The swine flu pandemic also highlighted the problems in availability of suitable vaccines – both in terms of the right drugs and their global distribution. Although the re-emergence of influenza as a pandemic threat has stimulated the influenza vaccines market to be one of the fastest-growing sectors of the global pharmaceutical industry, many see that current vaccines will not help in the future. A critical issue here is the rate at which a virus variant can develop is faster than the speed at which new vaccines can be developed: Unlike many other diseases where a known condition already has an established therapy in place, pandemics are often new strains of virus and so need a new anti-viral vaccine. Typically creating this take around 6 months and so there is a significant gap between pandemic outbreak and treatment availability. Much hope is being placed on DNA based vaccines where DNA rather than dead virus particles grown in eggs is used as the base for developing new vaccines. These offer the potential for quicker responses and so enable faster global distribution.

In the next decade, many healthcare organisations expect that we will see two or three major pandemics that will have significant global impact. Given that Spanish flu killed around 3% of the world’s population at the time and infected around a third, the consequences of a similar event today are massive. If, for example, a new strain of Avian flu were to spread quickly from its source around the world, then some estimate that as many as 3 billion people could be infected within twelve months. If the right vaccines are not developed and distributed quickly, one in five of these could die within the year. As was highlighted in one workshop, “in many ways a global pandemic has to be seen as a greater threat to us than nuclear terrorism and global warming combined.”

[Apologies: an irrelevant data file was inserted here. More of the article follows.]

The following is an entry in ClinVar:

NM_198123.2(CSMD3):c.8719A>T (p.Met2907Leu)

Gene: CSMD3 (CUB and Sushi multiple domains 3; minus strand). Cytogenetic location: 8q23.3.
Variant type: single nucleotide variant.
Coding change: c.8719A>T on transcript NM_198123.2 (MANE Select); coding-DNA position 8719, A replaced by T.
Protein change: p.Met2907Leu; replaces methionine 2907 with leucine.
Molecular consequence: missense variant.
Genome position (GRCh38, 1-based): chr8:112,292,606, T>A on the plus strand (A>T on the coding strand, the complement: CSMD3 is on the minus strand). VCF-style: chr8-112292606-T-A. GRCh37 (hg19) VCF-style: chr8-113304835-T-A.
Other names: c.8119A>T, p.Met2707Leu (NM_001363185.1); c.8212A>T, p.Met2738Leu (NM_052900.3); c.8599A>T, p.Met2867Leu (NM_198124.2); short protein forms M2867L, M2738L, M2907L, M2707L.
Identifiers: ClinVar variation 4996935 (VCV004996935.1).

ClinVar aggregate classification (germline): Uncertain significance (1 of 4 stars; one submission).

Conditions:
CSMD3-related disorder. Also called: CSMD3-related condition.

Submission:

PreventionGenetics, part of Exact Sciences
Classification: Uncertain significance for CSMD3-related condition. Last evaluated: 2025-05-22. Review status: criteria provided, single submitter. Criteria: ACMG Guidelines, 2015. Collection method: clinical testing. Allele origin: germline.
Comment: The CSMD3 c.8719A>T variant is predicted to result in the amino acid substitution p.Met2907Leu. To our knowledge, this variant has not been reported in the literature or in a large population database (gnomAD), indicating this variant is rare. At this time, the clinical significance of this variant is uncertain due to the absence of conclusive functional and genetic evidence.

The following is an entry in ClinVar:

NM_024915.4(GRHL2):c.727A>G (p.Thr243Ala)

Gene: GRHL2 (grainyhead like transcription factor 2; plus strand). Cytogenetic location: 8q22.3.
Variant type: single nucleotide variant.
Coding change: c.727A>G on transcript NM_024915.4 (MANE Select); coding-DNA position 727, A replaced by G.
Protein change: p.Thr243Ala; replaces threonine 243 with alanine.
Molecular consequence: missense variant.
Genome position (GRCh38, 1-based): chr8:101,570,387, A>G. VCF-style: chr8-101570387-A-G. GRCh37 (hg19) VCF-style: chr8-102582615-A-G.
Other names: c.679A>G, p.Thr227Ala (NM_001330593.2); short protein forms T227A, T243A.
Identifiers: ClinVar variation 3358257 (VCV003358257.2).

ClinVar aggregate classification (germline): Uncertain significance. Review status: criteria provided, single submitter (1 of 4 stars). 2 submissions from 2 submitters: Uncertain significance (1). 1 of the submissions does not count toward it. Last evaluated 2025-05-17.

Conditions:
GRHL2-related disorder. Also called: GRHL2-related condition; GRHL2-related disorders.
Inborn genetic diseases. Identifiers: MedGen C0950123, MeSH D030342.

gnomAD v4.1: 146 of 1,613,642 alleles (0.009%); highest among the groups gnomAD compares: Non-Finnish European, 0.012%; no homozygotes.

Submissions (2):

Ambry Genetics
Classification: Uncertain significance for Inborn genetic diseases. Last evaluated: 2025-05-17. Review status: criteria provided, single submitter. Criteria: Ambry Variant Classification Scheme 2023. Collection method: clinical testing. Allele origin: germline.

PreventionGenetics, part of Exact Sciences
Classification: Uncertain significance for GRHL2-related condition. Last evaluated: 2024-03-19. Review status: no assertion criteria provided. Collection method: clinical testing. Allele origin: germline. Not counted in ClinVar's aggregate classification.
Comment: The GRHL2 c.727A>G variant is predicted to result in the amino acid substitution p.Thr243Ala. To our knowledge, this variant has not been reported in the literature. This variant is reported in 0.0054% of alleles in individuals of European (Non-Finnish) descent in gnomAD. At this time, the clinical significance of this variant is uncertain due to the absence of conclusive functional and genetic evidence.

There is therefore a significant global focus on ensuring global cooperation between health authorities and in improving monitoring of populations. The WHO has already taken a lead in the former area and, as shown with Swine flu, many of the processes are now in place and are being built upon: Potential global hot spots are continuously being identified to highlight emerging virus outbreaks and prevent future pandemics from reaching their full potential. Emerging infectious disease identification is seen as a major area for healthcare investment and one which is at the top of the investment in public health systems globally.

In terms of monitoring, several organisations see that this is where we will now see a significant increase in investment. Already several countries have advanced approaches in place. Most notably Singapore has developed a highly integrated system that ranges from detailed public information (http://app.crisis.gov.sg/Data/Documents/Resources/FluPandemicGuides/FluPandemicGuides/FLU_PANDEMIC_GUIDE_ENGLISH_LOW_RES.pdf) through to advanced surveillance. Singapore’s Quarantine System was developed during the SARS outbreak and people who had contact with infected persons were served with a Home Quarantine Order and placed on home quarantine for 5 or more days. Thermometers were issued to all citizens and daily reporting to a centralised system ensured that early rises in body temperatures were noted as an indication of likely infection so that quarantine could take place.

Moving forward, many countries expect to roll out more sophisticated systems for full population monitoring. Global bio-surveillance initiatives are in place to, for example, enable increased surveillance at border crossings and key transport hubs such as airports as these are they primary areas where cross infection can occur and spread. At a wider level, mass monitoring of vital signs is also underway in some countries where, for example, daily infra-red satellite images are cross referenced with location of mobile phones so that the individual body temperature of each member of a population can be monitored and, at the first sign of significant increase, just as in Singapore with SARS, they can be contacted and quarantined.

Global pandemics will happen in the next decade, the problem is that we don’t know from exactly where they will emerge and what form they will take. As such, the key challenges are in the fast and effective response to the initial outbreak and ensuring that epidemics do not become pandemics.